On a sunny day, dreary day or any day in the office, there's always time to chat about relationships. It's probably not the most professional thing to chat about, but the department is full of millennials, people ages 20 to 33 and the construct of acceptable corporate behavior is bent constantly.

Among the topics that make way from mouths to minds within ear's reach are the expectations young people have of one another when in romantic relationships. A colleague recently broke up with her beau whom she met via Tinder, the location-based dating and social discovery application that millions of young singles use to initiate communication with mutually interested users. The two agreed to split after a year of romance shadowed with challenges from poor communication to substance abuse. They loved each other; it was apparent. In the anecdotal sense. They had romantic dinners made at home; he bought and delivered to her apartment cases of water too heavy for her to carry up four flights of stairs; she tolerated his adolescent daughter, etc. etc. Despite their strong attraction, things got in the way. Like many relationships, there were things to work through. Compromises to be made.

When she spoke about her relationship in hindsight, she would say, "There were so many signs," "I just wanted to be open minded," "I was so attracted to him." All valid reasons to give someone a chance. But, the particular statement: "he couldn't give me what I wanted," begs the questions, was he suppose to give you anything? What did you have to offer? She believed he could not be the man she wanted him to be. Having expectations, no problem. What is a problem is thinking all men in the millennial generation are hard-wired to be sole providers for their girlfriends or wives. Of course there are cultural customs with these expectations. Many cultures hold a patriarchal ideal of relationships. Men are to provide for their wives and family.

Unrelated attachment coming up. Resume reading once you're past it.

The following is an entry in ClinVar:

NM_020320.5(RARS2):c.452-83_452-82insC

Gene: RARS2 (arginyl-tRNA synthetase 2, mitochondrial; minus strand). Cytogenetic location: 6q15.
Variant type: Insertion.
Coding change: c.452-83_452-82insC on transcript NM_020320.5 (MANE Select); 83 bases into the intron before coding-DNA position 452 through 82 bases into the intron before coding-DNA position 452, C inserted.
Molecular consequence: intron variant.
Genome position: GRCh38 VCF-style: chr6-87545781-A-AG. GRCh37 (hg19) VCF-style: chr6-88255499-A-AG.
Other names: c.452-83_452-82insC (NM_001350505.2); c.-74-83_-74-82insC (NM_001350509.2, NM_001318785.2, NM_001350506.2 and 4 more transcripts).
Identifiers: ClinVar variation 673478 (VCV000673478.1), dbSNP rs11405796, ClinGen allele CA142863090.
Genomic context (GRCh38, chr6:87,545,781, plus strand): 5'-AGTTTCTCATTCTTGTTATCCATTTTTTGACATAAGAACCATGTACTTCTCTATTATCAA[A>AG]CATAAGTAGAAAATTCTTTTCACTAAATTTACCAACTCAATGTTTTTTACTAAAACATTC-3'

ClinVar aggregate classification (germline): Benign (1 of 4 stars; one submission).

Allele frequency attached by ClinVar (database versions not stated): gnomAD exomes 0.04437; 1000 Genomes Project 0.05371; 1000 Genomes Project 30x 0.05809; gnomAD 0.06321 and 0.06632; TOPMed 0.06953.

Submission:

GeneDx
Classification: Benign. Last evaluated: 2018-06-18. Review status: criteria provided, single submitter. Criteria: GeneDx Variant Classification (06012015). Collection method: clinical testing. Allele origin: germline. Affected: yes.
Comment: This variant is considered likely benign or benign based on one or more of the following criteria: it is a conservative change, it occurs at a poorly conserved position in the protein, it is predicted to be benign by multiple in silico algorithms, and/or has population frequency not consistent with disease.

But for our born-and-made-in-the-USA young men, they may not be looking for the girl that has her palm out and upright. Instead, millennial men want to grab that hand and pursue dreams and goals mutually. The young women who expect to be swept off their feet send the message to their suitors that dating them will be costly. Not just monetarily, but emotionally, mentally and even physically. The antiquated notion that men should "take care" of women just doesn't work anymore. In a world where you can meet a companion at the click of the mouse or swipe of the screen, men aren't going to continuously give it all they've got without reciprocation.

The new concept of dating and marriage is one of equals. An equal acceptance of all flaws. The dying ideal of being cared for is one that does not fit millennial women the way it fit women of previous generations. The ability to provide not only for yourself, but for him as well is a sure sign both individuals are ready for a long-term, fulfilling relationship. To millennial women, show him you can hold it down. Show him you're okay with sacrificing, doing things you don't want to do. This means you can put your boots on and strap them up too.